Origin in Major FTAs” Comments on “Rules of

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RIETI Policy Symposium
Assessing Quality and Impacts of Major FTAs
March 22-23, Tokyo
Comments on “Rules of Origin
in Major FTAs”
by Inkyo CHEONG and CHO Jungran
Antoni Estevadeordal
Principal Advisor
Integration and Regional Programs Department
Inter-American Development Bank
Cheong-Cho: Analysis of
“representative” FTAs / RoO
FTAs considered
D
C
B
A
NAFTA
EU-Mexico
Australia-NZ CER
Japan-Singapore EPA
Japan-Mexico EPA
ASEAN-China FTA
Korea-Mexico FTA
Chile-Korea FTA
Why preferential RoO ?
‘The main justification for preferential RoO is to
avoid TRADE DEFLECTION (ensure that nonmembers do not obtain access to PTA
preferences)
‘RoO define the share of inputs that have to be
used or production processes that have to be
performed within the PTA area in order to
benefit from preferential access.
Why RoO are so important?
‘FTAs (RoO) have proliferated around the world
‘RoO can insulate an industry from the FTA
‘RoO can protect intermediate good producers by
favoring intra-PTA supply links
‘RoO can attract investment in strategic sectors
‘RoO effects in the S/R different than in the L/R
What are the economic
impacts of RoO?
• Theoretical literature shows that restrictive RoO may
distort trade, investment, and production patterns
• We need more empirical evidence:
• Good news: Evidence that RoO are used to avoid
trade deflection
• Bad news: RoO have potential negative impacts on:
– Administrative costs for firms
– Low utilization of preferences
– Effects on final and intermediate goods trade
(and investment) patterns
Product-Specific RoO
(restrictiveness)
‘ Wholly obtained or produced
Where only one country enters into consideration in
attributing origin
‘ Substantial transformation
Where two or more countries have taken part in the
production process
– Change in Tariff Classification
– Regional Value Content
– Technical Requirement
Regime-Wide RoO
(facilitation)
‘ Provisions adding leniency to RoO:
– De minimis
– Cumulation
– Self-certification
– Roll-up or absorption principle
‘ Provisions that may make RoO more restrictive:
– Lists of operations insufficient to confer origin
– Complex certification methods
– Inefficient customs verification and administration
Cheong-Cho: Analysis of
“representative” FTAs / RoO
Conclusions:
D
C
B
A
East Asia RoO
Divergence…
Potential for SB
Effects…
East Asian FTA…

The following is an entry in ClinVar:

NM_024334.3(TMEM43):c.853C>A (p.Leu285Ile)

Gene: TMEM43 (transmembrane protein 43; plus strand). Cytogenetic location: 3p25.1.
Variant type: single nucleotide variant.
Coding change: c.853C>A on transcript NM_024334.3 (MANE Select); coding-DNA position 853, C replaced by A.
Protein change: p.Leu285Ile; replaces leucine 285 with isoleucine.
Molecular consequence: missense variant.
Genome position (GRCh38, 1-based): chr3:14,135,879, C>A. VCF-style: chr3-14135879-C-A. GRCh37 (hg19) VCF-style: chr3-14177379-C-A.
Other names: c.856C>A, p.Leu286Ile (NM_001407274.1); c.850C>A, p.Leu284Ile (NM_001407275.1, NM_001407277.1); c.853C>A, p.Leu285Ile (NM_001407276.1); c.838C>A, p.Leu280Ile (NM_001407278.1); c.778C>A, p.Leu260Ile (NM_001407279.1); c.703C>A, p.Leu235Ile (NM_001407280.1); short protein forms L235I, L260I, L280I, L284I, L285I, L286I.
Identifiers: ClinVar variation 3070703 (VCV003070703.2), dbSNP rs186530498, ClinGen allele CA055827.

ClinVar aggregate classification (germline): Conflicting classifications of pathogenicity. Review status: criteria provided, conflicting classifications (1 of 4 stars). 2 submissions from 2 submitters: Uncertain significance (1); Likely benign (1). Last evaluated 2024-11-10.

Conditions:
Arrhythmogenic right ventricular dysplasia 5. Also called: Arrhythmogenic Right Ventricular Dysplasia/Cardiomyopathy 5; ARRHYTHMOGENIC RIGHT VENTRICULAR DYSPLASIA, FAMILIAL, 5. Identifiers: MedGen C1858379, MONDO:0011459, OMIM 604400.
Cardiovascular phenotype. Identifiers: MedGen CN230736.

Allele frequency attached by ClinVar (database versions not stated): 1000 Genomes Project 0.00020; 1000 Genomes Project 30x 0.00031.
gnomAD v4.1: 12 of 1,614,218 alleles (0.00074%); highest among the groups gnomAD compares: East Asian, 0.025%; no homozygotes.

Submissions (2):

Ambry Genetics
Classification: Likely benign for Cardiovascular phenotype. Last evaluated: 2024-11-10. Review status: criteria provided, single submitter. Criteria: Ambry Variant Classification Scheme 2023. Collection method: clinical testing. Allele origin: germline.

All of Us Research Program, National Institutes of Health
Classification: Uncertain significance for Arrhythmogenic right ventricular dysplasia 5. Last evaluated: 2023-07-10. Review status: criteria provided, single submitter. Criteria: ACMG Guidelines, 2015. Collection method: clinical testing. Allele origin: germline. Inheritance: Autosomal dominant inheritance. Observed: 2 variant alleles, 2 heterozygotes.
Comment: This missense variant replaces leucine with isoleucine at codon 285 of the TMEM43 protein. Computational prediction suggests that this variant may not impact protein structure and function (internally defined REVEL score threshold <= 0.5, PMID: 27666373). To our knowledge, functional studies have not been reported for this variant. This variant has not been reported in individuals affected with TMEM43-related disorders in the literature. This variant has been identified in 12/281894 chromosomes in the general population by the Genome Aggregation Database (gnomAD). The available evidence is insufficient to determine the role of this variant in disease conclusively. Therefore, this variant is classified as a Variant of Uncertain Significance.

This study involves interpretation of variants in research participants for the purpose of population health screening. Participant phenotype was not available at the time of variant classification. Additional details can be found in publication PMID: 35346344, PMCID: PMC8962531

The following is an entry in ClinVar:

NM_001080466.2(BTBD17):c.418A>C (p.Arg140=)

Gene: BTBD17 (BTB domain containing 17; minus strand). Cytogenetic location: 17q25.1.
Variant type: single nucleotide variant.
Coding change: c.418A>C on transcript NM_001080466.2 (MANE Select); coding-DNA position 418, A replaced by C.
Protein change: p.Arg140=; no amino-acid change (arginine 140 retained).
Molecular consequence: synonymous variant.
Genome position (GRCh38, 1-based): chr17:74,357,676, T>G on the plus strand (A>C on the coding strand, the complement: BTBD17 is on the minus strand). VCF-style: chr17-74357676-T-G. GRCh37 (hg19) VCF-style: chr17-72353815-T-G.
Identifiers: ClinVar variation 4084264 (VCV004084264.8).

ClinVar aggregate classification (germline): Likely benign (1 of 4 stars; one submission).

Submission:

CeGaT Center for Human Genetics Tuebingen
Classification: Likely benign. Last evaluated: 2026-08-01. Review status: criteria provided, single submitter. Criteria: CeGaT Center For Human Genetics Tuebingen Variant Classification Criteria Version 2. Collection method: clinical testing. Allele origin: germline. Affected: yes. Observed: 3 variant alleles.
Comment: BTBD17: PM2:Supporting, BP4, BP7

Comment #1:
On East Asia Divergence…
Intra-regional vs. extra-regional divergence…
E
D
A
C
G
B
F
E
Comment #2:
On SB Effects in East Asia…
Aggregate effects vs. country effects…
E
D
A
C
G
B
F
E
Comment #3:
On East Asia FTA…
Convergence and
Region-wide
FTAs…
A
E
D
C
G
B
F
E
Comment #1:
On East Asia Divergence…
“within” region vs. “between” regions divergence…
E
D
A
C
G
B
F
E
N
A
F
U T
C S- A
an C
ad hi
a- le
C
hi Chi
le
-K le
or
e
SA a
FT
JS A
E
PA
A A
N F
Z T
M CE A
ex
R
ic
T
o- A
E
M FT
ex
A
ic
oC EU
hi
M
le
ex
-E
ic
U
oC
G
M osta -3
ex
ic Ric
oa
C Bo
h
li
C ile- via
hi
C
A
le
-M C
M
er
co
U
su
SJo r
r
U dan
SIs
r
B ael
an
PA gk
N ok
E
U
R
E
O
C
O
W
C
O AS
M
E
SA
SA
D
G C
ul
fC
C
Product Specific RoO:
CTH / RVC / TECH Combinations
within APEC
(Cheong-Cho sample)
CTC
RVC
With APEC Member
CTC+RVC
CTC+RVC+TECH
Rest of the
World
100%
80%
60%
40%
20%
0%
OTHER
Comment #2:
On SB Effects in East Asia…
Aggregate effects vs. sector effects vs. country effects…
E
D
A
C
G
B
F
E
Trade Effects of PTAs with
Rules of Origin
3
2
1
0
-1
-2
PTA Effect
RoO Effect
Facil Effect
Do RoO Divert Trade in Intermediate Goods?
0.7
0.6
0.5
0.4
0.3
0.2
0.1
0
Chemicals
Machinery
TV and Radio
Transmitters
RoO Effect
Textiles
Facil Effect
Vehicles
Trade in intermediates is very
important in East Asia…
Export share of parts and components 1980-2002
16
14
12
10
8
6
4
2
0
East Asia
and Pacific
Latin
Europe and Middle East South Asia Sub-Saharn
American Central Asia and N. Africa
Africa
and
Caribbean
Building a computer hardisk in
Thailand…
Comment #3:
On East Asia FTA…
Convergence &
Region-wide
FTAs…
A
E
D
C
G
B
F
E
Why convergence in RoO
Regimes?
‘Countries’ operating in two or more RoO theaters:
– Complicate firms’ supply relations
– Force specialization of production to a certain market(s)
when RoO are strict
– Increase transaction costs when certification methods
diverge
– Particularly important for developing countries that are
often spokes to different RoO hubs
Do pre-conditions exist ?
‘Potential for effective “cumulation”
areas among existing FTAs depends
on:
– Degree of intra-regional tariff
elimination / sequencing…
– Degree of common RoO regimes…
– Potential for negotiation “regional”
cumulation regime…
What are the policy options?
‘ Negotiate simple, non-restrictive RoO in RTAs?
‘ Regional/multilateral harmonization of RoO
(Doha mandate)?
‘ Creation of a broader-single integration zones
(FTAAP, AFTAA)?
‘ Promote convergence and cumulation across
existing RTAs?
‘ Silver bullet: multilateral tariff liberalization?
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